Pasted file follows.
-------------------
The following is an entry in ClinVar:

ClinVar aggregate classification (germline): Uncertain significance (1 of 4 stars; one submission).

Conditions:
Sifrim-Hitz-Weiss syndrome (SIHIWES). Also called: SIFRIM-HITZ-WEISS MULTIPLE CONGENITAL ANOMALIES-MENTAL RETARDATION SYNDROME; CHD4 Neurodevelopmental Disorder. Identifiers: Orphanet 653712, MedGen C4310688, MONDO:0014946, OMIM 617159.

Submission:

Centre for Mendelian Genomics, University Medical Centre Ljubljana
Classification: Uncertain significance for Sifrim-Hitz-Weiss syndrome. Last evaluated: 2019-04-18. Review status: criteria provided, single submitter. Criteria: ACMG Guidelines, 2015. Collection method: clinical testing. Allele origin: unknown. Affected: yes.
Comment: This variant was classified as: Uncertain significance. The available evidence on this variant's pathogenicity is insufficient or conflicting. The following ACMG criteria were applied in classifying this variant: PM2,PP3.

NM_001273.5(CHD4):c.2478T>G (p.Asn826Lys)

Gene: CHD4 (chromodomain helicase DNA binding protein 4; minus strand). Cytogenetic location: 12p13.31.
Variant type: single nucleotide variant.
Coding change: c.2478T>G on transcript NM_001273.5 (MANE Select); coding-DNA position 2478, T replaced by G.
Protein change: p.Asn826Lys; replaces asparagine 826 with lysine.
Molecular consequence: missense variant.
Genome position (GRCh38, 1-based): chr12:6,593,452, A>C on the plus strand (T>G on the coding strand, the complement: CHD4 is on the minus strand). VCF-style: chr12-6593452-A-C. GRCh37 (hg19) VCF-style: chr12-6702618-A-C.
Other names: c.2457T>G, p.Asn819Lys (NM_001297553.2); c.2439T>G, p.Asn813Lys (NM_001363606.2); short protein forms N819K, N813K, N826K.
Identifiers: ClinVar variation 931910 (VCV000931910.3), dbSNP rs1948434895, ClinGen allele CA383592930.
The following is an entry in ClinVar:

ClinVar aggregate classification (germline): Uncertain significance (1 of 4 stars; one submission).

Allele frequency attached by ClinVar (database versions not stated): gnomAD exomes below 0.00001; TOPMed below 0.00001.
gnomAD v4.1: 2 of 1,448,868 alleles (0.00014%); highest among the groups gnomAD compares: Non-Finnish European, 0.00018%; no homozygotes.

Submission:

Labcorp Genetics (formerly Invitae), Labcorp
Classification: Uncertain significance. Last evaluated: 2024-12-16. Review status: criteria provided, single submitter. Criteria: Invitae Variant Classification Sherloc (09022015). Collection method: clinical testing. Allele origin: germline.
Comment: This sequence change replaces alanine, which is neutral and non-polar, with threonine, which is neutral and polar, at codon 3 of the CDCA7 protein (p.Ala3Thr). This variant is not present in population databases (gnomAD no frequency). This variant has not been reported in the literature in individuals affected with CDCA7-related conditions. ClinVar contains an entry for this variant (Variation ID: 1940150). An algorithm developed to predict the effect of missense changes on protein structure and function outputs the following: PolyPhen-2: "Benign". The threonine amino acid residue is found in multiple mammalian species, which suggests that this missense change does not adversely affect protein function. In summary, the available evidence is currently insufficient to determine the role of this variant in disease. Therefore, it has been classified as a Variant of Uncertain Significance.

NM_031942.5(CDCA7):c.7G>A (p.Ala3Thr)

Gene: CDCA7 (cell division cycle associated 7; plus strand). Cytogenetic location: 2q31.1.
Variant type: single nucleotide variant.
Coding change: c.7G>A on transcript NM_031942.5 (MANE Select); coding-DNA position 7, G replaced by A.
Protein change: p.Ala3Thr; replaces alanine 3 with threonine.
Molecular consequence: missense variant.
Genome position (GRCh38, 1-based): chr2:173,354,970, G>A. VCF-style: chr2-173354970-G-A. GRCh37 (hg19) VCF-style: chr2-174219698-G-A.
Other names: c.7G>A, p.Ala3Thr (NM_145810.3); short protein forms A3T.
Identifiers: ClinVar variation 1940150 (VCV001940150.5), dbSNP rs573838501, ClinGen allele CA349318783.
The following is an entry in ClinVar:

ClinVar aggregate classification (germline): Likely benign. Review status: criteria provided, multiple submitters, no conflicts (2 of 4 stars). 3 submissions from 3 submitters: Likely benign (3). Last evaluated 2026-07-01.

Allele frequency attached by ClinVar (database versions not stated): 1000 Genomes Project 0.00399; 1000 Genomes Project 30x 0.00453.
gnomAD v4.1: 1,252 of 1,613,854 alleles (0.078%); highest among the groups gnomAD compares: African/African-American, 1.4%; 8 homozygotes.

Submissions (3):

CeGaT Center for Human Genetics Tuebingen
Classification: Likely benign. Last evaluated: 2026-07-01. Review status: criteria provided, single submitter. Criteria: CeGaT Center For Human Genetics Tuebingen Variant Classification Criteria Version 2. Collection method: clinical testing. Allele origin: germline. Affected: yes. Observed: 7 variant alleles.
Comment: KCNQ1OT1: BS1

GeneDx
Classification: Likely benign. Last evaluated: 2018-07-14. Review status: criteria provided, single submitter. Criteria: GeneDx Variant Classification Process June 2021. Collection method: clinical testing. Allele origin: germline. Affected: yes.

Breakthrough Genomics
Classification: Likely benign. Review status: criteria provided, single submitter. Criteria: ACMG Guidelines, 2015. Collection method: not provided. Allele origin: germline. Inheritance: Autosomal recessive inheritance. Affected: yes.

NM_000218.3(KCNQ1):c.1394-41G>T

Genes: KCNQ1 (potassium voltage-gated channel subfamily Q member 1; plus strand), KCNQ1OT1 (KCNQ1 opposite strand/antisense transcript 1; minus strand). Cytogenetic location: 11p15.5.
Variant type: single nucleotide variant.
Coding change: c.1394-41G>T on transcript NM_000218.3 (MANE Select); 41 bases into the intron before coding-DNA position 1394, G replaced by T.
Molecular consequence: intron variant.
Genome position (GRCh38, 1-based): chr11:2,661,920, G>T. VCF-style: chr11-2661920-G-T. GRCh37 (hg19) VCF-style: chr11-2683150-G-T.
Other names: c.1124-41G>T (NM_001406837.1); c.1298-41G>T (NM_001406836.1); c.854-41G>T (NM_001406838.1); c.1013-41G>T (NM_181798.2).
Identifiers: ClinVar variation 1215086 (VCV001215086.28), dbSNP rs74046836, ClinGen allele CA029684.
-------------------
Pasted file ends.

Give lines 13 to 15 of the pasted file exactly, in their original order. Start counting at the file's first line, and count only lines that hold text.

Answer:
Protein change: p.Asn826Lys; replaces asparagine 826 with lysine.
Molecular consequence: missense variant.
Genome position (GRCh38, 1-based): chr12:6,593,452, A>C on the plus strand (T>G on the coding strand, the complement: CHD4 is on the minus strand). VCF-style: chr12-6593452-A-C. GRCh37 (hg19) VCF-style: chr12-6702618-A-C.